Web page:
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Part 1

Fall films: Everything old is new again

October 6, 2018

Editor’s note: This is the first in a two-part series. See Part 2 in the Friday, Oct. 12 edition.

Everything old is new again this fall. We have a film being remade a fifth time, another that is the 10th attempt to cover the story, and yet another currently in development that is one of 10 versions of a character!  But the fall box office is also a time in which more prestige pictures are released in time for awards season as well as blockbusters to cash in on the holiday breaks for families. Here’s a guide to some of the more notable titles ready to hit screens:

Oct. 12

Bad Times at the El Royale: In what some are calling “Diet Tarantino,” a disheveled Lake Tahoe hotel sets the scene where seven strangers seeking redemption cross paths. “Bad Times” is flooded with A-list actors such as Jeff Bridges, Chris Hemsworth, Jon Hamm, Cynthia Erivo, Russell Crowe, and Dakota Johnson.

Beautiful Boy: “Call Me By Your Name’s” Timothée Chalamet could be vying for a second Oscar nomination in his role as a young man whose meth addiction complicates his relationship with his father (played by Steve Carell). Based on a true story, the film compiles author David Sheffs’ two best-selling memoirs.

First Man: “La La Land” director Damien Chazelle reteams with that film’s star Ryan Gosling for this Neil Armstrong biopic and the race to be the first man to walk on the moon.

Oct. 19

Can You Ever Forgive Me: Melissa McCarthy lands a dramatic role as real-life journalist Lee Israel, a former writer down on her luck who lands a last-ditch effort for income – as a literary forger.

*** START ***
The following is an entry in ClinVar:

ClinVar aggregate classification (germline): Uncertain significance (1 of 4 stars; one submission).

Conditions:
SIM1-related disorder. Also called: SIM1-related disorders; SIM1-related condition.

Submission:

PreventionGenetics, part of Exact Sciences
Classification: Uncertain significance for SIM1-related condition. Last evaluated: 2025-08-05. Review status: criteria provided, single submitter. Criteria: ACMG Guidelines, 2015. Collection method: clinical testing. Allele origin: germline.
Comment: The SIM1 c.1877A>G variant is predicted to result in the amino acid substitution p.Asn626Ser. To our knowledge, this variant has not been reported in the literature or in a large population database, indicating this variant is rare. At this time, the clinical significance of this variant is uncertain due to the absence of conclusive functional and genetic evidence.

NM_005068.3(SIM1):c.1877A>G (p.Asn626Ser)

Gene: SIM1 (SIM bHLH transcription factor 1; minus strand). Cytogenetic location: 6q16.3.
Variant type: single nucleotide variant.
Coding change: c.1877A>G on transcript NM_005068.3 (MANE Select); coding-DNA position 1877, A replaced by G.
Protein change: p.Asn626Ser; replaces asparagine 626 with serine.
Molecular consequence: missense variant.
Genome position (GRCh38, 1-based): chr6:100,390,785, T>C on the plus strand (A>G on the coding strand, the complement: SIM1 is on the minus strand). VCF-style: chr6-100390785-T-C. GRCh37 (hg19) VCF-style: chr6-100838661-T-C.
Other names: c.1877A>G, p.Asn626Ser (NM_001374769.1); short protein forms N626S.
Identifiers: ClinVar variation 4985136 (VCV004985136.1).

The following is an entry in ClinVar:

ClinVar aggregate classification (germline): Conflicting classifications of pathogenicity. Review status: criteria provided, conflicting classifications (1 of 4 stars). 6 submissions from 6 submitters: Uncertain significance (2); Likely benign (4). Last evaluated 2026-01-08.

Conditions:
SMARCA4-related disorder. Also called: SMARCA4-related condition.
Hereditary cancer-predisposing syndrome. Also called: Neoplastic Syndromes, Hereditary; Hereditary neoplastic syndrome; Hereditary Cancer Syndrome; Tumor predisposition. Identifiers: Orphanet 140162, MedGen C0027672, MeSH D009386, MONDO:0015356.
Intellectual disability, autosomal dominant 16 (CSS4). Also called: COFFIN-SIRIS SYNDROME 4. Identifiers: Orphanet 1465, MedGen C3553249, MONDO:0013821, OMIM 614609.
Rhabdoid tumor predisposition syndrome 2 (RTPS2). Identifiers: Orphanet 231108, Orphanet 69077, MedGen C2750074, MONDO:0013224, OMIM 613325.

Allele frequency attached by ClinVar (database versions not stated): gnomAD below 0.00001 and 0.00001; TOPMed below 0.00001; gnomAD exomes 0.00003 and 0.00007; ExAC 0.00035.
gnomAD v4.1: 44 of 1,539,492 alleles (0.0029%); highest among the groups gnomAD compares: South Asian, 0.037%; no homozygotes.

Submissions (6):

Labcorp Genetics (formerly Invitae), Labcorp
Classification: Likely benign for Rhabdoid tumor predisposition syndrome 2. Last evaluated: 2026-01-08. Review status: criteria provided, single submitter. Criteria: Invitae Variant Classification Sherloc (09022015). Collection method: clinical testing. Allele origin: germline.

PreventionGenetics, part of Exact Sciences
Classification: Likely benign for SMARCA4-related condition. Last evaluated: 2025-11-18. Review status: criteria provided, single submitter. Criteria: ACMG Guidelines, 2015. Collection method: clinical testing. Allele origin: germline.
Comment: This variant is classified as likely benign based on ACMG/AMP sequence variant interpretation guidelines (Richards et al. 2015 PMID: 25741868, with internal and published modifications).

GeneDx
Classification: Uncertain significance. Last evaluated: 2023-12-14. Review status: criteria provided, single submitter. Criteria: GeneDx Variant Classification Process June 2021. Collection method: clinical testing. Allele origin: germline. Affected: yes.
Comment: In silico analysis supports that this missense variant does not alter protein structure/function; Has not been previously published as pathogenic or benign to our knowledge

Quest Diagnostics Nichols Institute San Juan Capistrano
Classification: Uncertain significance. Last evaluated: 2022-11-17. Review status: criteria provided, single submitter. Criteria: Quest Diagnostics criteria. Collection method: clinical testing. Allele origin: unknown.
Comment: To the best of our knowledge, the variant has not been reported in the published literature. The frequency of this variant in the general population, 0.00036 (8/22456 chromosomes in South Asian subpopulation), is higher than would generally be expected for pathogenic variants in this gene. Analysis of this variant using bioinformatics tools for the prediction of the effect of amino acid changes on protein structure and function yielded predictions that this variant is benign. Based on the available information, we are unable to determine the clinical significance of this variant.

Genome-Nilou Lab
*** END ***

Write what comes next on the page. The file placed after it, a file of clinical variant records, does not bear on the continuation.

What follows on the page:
Mowgli: “The Jungle Book” is adapted yet again, this time directed by Andy Serkis (who co-stars as Baloo, in motion capture) and featuring the voices of Christian Bale, Cate Blanchett, Benedict Cumberbatch, and Naomie Harris.

Halloween: Danny McBride, who usually found comfort in comedy, has penned this latest installment of the Michael Myers saga, which serves as a continuation of the events that took place after “Halloween II.” Jamie Lee Curtis returns as his sister (now a pistol-packing grandma) and has already been earning respect from fans after an early film festival screening.

Nov. 2

Bohemian Rhapsody: Rami Malek (“Mr. Robot”) stars as Freddie Mercury in this long-in-development biopic about the velvet-voiced Queen frontman, following him through the band’s early days to its performance at Live Aid in 1985.

Boy Erased: Garrard Conley’s acclaimed memoir gets tackled by actor/director Joel Edgerton (“The Gift”). Lucas Hedges stars as son of a Baptist preacher who, after being outed to his parents, is pressured into gay conversion therapy.

Suspiria: Luca Guadagnino, director of “Call Me By Your Name,” directs this remake of Dario Argento’s 1977 seminal horror film that follows a young ballet dancer (played by  Dakota Johnson) who joins a prestigious dance academy in Berlin. But when fellow students start dying, she realizes there may be more sinister things behind the curtain.

The Other Side of the Wind: Talk about delays: originally shot between 1970 and 1976, this Orson Welles film was still unfinished at the time of his death in 1985. Considered one of the most troubled productions in Hollywood, the film was plagued by legal and financial woes. Netflix ran to the rescue and provided funding for its completion. Satire stars Peter Bogdanovich and John Huston.

Nov. 9

The Girl in the Spider’s Web: Continuation of “Girl With the Dragon Tattoo,” “Spider” has a new lead (“The Crown’s” Claire Foy) as Salander, and “Don’t Breathe’s” Fede Alvarez as director. 

  • Rob is the head of the English and Communications Department at Delaware Technical Community College, where he teaches film. He is also one of the founders of the Rehoboth Beach Film Society and is lead entertainment writer for Influx Magazine. Email him at filmrob@gmail.com.